If you think that you can get away with reporting income on your tax return in a manner that is different from what your bank deposits show – think again. The IRS and the banking industry are on the same team, and in an attempt to deter tax crimes, the IRS requires banks to report all large cash transactions.
Additionally, the Department of Treasury has an entire division that focuses specifically on analyzing bank reports to uncover finance-related criminal activity.
If an individual reports income on a tax return in an amount that is significantly lower than deposits that were made to his bank accounts, an IRS or Federal tax audit will seek out this unreported and misrepresented income. Wrongly reporting income or claiming false deductions, expenses and credits is simply not worth the risk of the severe penalties that may result from doing so. Here are some of the reasons why:
Bank Reporting Requirements to the IRS
Beginning in 1980, in an effort to detect money laundering, it became required for financial institutions to report large cash transactions to the IRS. In 1996, reporting regulations were modified to include “any activity deemed suspicious or fraudulent.”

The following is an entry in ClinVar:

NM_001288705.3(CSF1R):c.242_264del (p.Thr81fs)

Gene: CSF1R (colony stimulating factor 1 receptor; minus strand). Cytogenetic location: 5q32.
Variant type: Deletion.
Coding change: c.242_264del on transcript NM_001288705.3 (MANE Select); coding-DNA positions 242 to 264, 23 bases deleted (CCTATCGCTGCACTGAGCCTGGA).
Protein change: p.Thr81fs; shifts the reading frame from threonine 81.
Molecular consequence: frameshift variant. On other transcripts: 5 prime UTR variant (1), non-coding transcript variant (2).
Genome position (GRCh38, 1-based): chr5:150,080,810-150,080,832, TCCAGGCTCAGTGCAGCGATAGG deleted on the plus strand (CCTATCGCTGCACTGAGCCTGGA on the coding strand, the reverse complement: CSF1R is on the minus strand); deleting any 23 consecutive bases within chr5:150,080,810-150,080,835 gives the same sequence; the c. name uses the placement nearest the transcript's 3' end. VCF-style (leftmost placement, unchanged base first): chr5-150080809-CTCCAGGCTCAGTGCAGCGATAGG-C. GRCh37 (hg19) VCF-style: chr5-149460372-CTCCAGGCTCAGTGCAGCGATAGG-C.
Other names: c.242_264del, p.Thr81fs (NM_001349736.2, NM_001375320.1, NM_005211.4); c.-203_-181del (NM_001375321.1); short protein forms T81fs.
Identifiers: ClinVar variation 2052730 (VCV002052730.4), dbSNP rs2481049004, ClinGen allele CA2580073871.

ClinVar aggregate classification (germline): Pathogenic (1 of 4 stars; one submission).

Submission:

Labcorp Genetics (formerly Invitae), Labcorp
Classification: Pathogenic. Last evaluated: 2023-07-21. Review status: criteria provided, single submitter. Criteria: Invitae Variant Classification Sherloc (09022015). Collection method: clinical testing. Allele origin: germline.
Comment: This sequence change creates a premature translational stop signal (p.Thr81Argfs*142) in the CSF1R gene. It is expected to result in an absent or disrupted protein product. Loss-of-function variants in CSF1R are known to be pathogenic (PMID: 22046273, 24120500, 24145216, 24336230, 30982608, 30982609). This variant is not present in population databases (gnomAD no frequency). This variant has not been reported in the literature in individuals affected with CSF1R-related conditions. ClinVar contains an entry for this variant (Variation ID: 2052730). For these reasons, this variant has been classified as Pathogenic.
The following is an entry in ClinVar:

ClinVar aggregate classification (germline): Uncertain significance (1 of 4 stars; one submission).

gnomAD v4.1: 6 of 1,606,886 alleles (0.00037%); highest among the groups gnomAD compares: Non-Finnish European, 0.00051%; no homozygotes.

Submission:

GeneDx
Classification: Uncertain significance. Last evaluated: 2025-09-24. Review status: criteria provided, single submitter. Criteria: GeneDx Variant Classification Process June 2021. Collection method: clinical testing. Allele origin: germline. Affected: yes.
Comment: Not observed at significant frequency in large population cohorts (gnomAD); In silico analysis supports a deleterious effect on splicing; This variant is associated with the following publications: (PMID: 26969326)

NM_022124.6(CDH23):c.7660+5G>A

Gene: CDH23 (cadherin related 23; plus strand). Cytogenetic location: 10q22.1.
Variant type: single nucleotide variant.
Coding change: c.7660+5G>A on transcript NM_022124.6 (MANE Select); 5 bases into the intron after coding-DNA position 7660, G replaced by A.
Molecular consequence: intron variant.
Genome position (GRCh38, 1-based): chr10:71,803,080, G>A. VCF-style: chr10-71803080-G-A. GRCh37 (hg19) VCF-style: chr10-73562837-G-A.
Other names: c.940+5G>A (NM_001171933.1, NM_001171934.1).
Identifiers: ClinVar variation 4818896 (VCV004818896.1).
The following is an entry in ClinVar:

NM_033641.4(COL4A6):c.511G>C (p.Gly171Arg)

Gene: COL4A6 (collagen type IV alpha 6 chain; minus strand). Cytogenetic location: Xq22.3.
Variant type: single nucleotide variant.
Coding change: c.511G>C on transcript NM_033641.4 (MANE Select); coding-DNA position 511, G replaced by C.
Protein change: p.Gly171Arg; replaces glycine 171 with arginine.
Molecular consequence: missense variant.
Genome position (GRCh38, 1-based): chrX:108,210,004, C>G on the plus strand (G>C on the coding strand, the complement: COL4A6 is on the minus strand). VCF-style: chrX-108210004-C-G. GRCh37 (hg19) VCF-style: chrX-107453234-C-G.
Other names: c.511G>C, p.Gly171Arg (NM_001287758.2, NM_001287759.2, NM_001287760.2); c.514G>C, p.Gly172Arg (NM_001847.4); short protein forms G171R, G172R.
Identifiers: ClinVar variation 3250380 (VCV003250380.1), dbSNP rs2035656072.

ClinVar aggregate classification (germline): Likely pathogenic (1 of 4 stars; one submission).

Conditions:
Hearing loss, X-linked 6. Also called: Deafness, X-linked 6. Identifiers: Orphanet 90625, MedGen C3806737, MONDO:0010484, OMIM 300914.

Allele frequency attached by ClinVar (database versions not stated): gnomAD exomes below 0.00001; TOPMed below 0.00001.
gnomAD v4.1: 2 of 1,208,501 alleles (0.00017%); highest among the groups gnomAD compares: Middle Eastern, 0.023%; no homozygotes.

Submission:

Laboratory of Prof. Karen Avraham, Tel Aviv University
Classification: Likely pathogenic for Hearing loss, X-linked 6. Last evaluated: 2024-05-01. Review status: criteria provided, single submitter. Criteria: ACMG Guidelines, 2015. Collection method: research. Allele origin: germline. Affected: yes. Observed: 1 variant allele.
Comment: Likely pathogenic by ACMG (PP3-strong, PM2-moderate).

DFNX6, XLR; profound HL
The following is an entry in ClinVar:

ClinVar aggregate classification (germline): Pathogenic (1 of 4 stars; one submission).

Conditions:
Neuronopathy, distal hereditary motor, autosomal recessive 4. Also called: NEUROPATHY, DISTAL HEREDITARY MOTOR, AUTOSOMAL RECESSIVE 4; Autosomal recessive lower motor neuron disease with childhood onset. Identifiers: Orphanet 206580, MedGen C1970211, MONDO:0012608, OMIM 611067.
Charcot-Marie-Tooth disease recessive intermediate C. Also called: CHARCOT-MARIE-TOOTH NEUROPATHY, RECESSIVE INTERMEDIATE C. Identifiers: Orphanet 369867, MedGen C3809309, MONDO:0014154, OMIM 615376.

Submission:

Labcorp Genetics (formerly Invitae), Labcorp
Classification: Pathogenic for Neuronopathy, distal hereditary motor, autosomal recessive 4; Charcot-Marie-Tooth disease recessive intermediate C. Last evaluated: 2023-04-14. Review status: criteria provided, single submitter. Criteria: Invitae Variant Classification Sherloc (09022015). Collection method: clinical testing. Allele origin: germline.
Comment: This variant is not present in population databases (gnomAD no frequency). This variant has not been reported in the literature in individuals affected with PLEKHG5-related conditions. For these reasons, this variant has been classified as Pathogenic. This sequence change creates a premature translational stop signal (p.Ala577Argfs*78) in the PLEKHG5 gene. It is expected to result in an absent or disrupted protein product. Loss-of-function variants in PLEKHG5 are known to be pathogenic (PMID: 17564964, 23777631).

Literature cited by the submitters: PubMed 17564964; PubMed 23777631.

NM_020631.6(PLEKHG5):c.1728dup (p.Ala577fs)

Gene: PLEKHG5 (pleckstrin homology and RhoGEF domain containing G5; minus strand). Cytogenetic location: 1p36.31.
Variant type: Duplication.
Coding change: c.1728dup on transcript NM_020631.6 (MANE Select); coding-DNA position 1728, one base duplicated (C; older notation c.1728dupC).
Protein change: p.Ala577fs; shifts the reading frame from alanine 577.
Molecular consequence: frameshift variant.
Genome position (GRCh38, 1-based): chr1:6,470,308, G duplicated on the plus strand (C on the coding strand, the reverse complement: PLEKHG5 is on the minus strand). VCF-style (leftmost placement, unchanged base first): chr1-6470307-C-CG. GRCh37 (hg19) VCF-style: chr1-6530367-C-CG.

Banking institutions are mandated to submit a Currency Transaction Report (CTR) whenever a large transaction – any amount exceeding $10,000 – takes place. Strangely enough, wire transfers, check transactions and non-cash transactions of $10,000 or more are not subject to the same IRS reporting requirements. Financial institutions are responsible for combining all transactions made on the same business day from a single account, and if the total amount of all daily transactions totals or exceeds $10,000, the bank is then required to submit a CTR as well. CTRs can be submitted to the IRS electronically, and most institutions are set up to automatically create the required reports whenever the qualifying criteria is met.
Additionally, the Suspicious Activity Report (SAR) is filed with the IRS whenever a bank suspects or knows that a transaction of $5,000 or more is from illegal activities.
Why Do We Care About Currency Transaction Reports?
When law enforcement officials receive the CTR filings from financial institutions, they use them to track potentially illegal and fraudulent activities. The reports can make it possible for law enforcement officials to track down money laundering activities, drug trafficking, terrorist financing and tax fraud or evasion.
In some cases, a financial institution may file a request with the IRS to exempt some of their account holders from currency transaction reporting requirements. It could be that the bank knows the nature of an individual’s financial situation, and it is not unusual that he or she would have transactions exceeding $10,000 in a single business day. Financial institutions request CTR exemptions from more than 60,000 people each year, but it is unknown how many of the applications are approved or under what circumstances approval takes place.